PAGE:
Eight years ago, Wikileaks founder Julian Assange was fighting extradition to Sweden.
I remember, because that was when I learnt that rape didn’t matter.
At the time I was a student, and has just Assange exposed a breathtaking array of cover-ups and scandals at the highest level, especially regarding atrocities committed by the US military in Iraq. By releasing huge swathes of confidential information, allegedly hacked from government computers in some cases, he was changing the game when it came to investigative journalism, speaking truth to the greatest powers of them all, and telling the world what governments didn’t want you to know.
Within a year, he went from a relatively unknown figure to an inspirational icon who commanded a cult following across the world. For anyone who supported transparency, accountability and free speech, he was something of a hero.
And then the scandal began. Assange, who was now in the UK, was accused by two women in Sweden of rape and sexual assault. He appealed the extradition warrant; the British courts upheld it.
In June 2012 while out on bail, Assange claimed asylum at the Ecuadorian embassy in London. He stayed there for nearly seven years, until yesterday (Thursday) when Ecuador revoked his asylum. Assange was arrested by UK police and found guilty of a British charge of skipping bail. He's now facing up to 12 months in prison. He is due to face a hearing about his possible extradition to the US to face charges there on May 2.
The saga has been dramatic, verging on bizarre. But the reason the Assange case is branded so fiercely into my memory is because of what it taught me at the time: that our culture is geared towards excusing rape.
We knew the details of accusations back when Assange first started appealing. One count of rape and three of sexual assault. But the devil was in the details – and those details were being pored over by my male friends who took a sudden interest in what did and did not constitute a sexual crime.
Assange was accused of pressuring a woman into sex, of ripping off her clothes and breaking her necklace, of repeatedly ignoring her when she asked to use a condom, of pinning her down, of breaking a condom when she consented to protected sex, and of penetrating a second woman without a condom while she slept. He was accused after a WikiLeaks conference in Stockholm in 2012.
Assange denies these charges, which were dropped in 2017 due to Swedish prosecutors being unable to proceed while Assange remained in the embassy. (They are now considering requests to reopen the case.) He has always proclaimed his innocence, even as he has refused to stand trial. But that wasn’t the argument people were making.
First, they went after the women themselves. They called them liars, sexually promiscuous sluts, or even CIA agents tasked with bringing him down.
What came next was worse: even if Assange had acted exactly as described, it wasn’t actually rape, they said. Not even sexual assault. The women consented to being alone with him. One had consented to sex with a condom (never mind whether he used one or not, or how much he pressured her), the other had slept with him previously. It’s not like they tried to fight. It’s not like he was violent, they said. It’s not like it was real rape.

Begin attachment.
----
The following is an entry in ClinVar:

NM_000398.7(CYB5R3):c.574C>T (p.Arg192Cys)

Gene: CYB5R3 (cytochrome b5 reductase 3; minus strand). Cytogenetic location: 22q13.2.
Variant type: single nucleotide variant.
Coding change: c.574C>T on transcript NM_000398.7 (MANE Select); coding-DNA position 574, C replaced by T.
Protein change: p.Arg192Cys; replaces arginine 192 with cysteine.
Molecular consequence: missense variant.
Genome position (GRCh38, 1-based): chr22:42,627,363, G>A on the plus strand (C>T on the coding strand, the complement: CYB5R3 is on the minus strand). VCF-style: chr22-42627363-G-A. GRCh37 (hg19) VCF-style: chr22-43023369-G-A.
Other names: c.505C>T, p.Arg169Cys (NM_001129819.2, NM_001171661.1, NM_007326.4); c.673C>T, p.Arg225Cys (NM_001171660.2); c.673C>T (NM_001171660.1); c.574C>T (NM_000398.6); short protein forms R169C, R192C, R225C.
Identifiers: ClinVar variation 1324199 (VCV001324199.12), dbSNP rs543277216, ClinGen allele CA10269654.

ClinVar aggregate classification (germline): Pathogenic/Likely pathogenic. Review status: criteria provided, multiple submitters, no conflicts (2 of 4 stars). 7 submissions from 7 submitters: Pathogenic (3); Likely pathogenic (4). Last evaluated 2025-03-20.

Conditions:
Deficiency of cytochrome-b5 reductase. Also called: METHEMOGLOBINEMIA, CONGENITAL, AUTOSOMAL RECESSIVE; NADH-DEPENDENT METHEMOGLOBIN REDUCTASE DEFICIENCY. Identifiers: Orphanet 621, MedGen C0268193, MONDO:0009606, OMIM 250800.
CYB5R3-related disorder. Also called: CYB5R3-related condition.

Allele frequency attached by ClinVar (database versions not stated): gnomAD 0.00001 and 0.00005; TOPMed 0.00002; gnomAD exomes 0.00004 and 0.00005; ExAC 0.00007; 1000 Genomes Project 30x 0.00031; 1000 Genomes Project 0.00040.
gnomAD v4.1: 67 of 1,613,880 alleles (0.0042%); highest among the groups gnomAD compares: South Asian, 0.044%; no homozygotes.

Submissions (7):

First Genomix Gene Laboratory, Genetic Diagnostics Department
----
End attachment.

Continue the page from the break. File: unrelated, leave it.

I remember feeling sick as men I thought I could trust, thought were my friends, turned on me. They didn’t realise that’s what they were doing because they didn't know that I was a survivor of sexual assault too. They didn’t realise I was dealing with my own experiences that I was too confused and traumatised to properly process, things that happened to me – were done to me – when I had been drunk or asleep or otherwise unable to resist. These were experiences I was trying to work up the courage to talk about, once I was confident that people would listen.
The Assange apologists taught me – viciously – that no one would. In defending their hero, they made it clear that consent didn’t matter. They made countless excuses for Assange while blaming and attacking the women involved – attacks I knew could be used against me if I ever spoke out.
Those men back at university might have thought they were standing up for an innocent man – and maybe they were. But in their fervour to defend him, the message they sent to me, and to other sexual assault survivors, was that it was our fault and we could expect ridicule and dismissal if we broke our silence.
It took me years to undo that damage – years that Assange has been wasting away in the Ecuadorian embassy. A lot has happened since then, and understanding is growing that consent isn’t a single transaction that, once obtained, applies to every time, for every act, with every person.
So I felt a sense of poetic justice seeing Assange dragged out of the embassy, knowing that he’d be held accountable for skipping bail, if nothing else.
But in the renewed frenzy to catalogue his virtues over fears of his extradition to the US in the wake of his arrest, the case which sparked it all is again being ignored and elided.
Shadow home secretary Diane Abbott, usually a champion for women’s rights, has played down the allegations, saying “we all know what this is about, it’s not the rape charges”, while women who have tried to recentre the conversation on what led Assange to seek asylum in the first place, including Labour MP Jess Phillips, have faced a deluge of social media backlash.
In a bid to oppose Assange’s extradition to the US on an entirely unrelated charge of hacking, supporters have reverted to minimising the allegations and dismissing his accusers as unreliable, mendacious, or irrelevant.
And as the media storm continues to rage, I can’t help wondering how many other survivors are afraid to come forward because, like me, they see with Assange what happens when popular men are accused of rape.